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Success for cardstacking world record
Cardstacker, Bryan Berg completed his 44-day-long effort to break his own Guinness World record at The Venetian yesterday.
Using 218,792 playing cards from 4,051 decks, Berg’s finished structure includes intricate details of the iconic Cotai Strip, such as the Rialto Bridge, the Campanile Tower, and challenging curved shapes of The Plaza Macao and Sands Macao. The final composition is 10.5 meters long, 3 meters tall, and weighs more than 272 kilograms. The cards used in this record attempt, if laid end to end, would stretch more than 21 kilometers.
Angela Wu, adjudicator of Guinness World Records, was on hand to witness the completion of the world record and provide Berg with a certificate to recognize his achievement.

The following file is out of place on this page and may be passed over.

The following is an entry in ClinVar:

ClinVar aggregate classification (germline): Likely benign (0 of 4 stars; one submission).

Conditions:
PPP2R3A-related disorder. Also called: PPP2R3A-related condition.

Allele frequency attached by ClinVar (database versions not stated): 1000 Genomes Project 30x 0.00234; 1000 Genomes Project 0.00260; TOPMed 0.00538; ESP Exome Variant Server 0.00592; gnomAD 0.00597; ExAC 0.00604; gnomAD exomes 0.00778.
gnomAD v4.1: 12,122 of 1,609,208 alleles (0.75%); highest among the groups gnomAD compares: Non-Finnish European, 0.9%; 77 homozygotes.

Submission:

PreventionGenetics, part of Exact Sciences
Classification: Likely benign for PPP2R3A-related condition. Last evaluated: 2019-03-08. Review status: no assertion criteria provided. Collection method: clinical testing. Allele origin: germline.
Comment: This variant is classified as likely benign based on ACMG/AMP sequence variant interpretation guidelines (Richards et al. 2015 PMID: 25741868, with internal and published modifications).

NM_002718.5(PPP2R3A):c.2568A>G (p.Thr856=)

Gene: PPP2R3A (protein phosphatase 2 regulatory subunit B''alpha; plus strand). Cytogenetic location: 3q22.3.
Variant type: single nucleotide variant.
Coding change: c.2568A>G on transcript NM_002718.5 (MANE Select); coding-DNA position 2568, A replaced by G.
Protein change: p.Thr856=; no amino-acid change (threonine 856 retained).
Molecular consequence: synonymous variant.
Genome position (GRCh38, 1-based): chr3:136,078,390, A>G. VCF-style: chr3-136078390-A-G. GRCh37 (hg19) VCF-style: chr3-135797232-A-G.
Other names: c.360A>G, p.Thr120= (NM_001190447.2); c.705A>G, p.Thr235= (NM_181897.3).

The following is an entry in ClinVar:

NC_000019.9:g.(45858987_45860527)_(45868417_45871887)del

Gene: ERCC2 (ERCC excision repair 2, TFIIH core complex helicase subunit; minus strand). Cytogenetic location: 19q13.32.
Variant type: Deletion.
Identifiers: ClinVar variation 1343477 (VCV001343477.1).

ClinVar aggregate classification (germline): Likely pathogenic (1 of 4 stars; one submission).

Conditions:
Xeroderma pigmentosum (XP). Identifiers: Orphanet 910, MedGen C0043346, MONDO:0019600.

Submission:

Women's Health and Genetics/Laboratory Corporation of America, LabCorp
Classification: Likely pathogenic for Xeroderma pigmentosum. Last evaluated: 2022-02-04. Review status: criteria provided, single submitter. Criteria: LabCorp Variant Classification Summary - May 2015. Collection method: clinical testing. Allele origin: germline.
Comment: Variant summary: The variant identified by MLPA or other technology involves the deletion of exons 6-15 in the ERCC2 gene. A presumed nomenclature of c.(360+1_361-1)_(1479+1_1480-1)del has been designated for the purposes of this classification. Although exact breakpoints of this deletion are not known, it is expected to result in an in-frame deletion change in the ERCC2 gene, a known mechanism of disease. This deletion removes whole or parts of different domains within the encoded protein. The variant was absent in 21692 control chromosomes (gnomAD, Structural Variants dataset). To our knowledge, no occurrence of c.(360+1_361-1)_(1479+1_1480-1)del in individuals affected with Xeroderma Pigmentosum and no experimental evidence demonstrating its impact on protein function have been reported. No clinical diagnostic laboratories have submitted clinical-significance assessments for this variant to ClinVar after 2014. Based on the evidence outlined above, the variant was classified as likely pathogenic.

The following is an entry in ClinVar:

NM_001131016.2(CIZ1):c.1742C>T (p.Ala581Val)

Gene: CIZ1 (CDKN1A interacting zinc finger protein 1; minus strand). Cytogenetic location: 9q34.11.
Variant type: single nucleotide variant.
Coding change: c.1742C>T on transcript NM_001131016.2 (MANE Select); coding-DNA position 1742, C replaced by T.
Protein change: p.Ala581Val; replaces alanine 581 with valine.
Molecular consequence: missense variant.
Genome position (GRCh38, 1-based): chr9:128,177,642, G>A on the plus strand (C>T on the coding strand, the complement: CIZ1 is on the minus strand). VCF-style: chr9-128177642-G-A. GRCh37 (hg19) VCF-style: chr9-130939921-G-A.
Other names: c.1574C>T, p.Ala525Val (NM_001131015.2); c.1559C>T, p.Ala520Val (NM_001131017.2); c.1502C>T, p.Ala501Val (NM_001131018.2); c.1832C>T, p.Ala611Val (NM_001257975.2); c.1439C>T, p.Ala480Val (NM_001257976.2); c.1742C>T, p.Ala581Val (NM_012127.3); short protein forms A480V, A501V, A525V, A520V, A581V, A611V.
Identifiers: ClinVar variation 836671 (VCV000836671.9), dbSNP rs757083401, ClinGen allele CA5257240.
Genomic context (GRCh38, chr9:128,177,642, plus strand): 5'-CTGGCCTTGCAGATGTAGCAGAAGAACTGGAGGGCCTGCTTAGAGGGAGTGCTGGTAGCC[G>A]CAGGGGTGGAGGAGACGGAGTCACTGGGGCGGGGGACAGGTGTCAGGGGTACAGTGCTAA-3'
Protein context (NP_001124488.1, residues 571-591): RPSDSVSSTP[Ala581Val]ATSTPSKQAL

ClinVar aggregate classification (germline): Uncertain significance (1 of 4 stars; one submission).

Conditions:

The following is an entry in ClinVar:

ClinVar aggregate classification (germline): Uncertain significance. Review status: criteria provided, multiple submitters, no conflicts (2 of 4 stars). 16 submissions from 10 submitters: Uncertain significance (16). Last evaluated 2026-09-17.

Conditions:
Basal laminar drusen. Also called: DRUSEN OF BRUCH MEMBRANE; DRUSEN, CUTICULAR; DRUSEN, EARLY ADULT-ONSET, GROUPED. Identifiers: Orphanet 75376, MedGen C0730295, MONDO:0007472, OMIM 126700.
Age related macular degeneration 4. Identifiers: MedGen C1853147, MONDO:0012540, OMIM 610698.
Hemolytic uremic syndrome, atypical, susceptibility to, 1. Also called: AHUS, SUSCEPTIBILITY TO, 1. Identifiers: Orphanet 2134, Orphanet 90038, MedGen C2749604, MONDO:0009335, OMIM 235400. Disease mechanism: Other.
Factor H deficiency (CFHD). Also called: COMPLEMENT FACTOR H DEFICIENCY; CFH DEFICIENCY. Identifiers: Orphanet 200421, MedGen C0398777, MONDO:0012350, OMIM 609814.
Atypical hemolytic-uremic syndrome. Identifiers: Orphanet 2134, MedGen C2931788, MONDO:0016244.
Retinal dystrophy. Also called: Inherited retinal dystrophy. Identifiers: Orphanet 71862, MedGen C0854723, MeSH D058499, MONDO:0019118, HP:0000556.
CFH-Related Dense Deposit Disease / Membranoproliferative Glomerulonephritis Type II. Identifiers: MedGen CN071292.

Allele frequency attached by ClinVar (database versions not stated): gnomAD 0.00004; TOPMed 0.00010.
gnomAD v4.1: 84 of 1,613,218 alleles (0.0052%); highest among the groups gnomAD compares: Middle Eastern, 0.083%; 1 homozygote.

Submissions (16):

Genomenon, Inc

To prove that he complied with the record rules, and did not use tape, glue or other foreign substances that would aid the construction of the structure, Berg will knock the structure down on Saturday, March 20, after only 10 days of display.
Stephen Weaver, Chief Development Officer of Sands China Ltd. was on hand to celebrate the successful attempt and said he thought it helped “put the name of Macao on the global map.”
He said The Venetian had proudly hosted a number of workshops with the local community to meet Berg and “learn how to undertake cardstacking, sharing knowledge about how to create stable and strong structures from something as simple as playing cards.”
The record holder said he hoped “seeing this new world record has shown visitors that, with creativity and perseverance, nearly anything is possible.”
“This has been the most ambitious project I have undertaken to date, and I couldn’t think of a more fitting place to build the world’s largest house of cards than at the world’s largest resort hotel,” he said.
US “cardstacker” Bryan Berg makes a speech while holding a Guiness World Record certificate after completing the “largest house of freestanding playing cards” with a replica of the Venetian Macao
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